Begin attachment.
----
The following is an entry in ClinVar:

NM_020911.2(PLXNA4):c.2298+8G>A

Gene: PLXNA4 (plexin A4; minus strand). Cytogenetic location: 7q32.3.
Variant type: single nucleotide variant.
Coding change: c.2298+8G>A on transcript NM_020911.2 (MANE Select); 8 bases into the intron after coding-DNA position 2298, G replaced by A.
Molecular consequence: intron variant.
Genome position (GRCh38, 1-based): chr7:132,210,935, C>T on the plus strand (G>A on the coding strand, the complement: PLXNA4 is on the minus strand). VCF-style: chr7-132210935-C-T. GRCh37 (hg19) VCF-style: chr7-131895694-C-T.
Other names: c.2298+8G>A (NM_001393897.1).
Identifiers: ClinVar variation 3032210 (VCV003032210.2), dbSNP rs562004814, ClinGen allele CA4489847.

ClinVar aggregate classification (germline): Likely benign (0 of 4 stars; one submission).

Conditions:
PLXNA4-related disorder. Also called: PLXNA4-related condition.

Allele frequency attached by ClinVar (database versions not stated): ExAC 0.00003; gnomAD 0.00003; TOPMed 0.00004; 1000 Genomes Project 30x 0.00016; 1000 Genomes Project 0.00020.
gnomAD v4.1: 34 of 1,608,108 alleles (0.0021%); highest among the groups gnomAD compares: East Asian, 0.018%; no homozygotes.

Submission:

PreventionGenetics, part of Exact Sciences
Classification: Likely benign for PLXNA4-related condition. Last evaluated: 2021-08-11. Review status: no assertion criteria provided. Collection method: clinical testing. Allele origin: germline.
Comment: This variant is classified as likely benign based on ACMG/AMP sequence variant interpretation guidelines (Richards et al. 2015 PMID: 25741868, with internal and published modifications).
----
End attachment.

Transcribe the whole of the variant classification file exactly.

The following is an entry in ClinVar:

NM_020911.2(PLXNA4):c.2298+8G>A

Gene: PLXNA4 (plexin A4; minus strand). Cytogenetic location: 7q32.3.
Variant type: single nucleotide variant.
Coding change: c.2298+8G>A on transcript NM_020911.2 (MANE Select); 8 bases into the intron after coding-DNA position 2298, G replaced by A.
Molecular consequence: intron variant.
Genome position (GRCh38, 1-based): chr7:132,210,935, C>T on the plus strand (G>A on the coding strand, the complement: PLXNA4 is on the minus strand). VCF-style: chr7-132210935-C-T. GRCh37 (hg19) VCF-style: chr7-131895694-C-T.
Other names: c.2298+8G>A (NM_001393897.1).
Identifiers: ClinVar variation 3032210 (VCV003032210.2), dbSNP rs562004814, ClinGen allele CA4489847.

ClinVar aggregate classification (germline): Likely benign (0 of 4 stars; one submission).

Conditions:
PLXNA4-related disorder. Also called: PLXNA4-related condition.

Allele frequency attached by ClinVar (database versions not stated): ExAC 0.00003; gnomAD 0.00003; TOPMed 0.00004; 1000 Genomes Project 30x 0.00016; 1000 Genomes Project 0.00020.
gnomAD v4.1: 34 of 1,608,108 alleles (0.0021%); highest among the groups gnomAD compares: East Asian, 0.018%; no homozygotes.

Submission:

PreventionGenetics, part of Exact Sciences
Classification: Likely benign for PLXNA4-related condition. Last evaluated: 2021-08-11. Review status: no assertion criteria provided. Collection method: clinical testing. Allele origin: germline.
Comment: This variant is classified as likely benign based on ACMG/AMP sequence variant interpretation guidelines (Richards et al. 2015 PMID: 25741868, with internal and published modifications).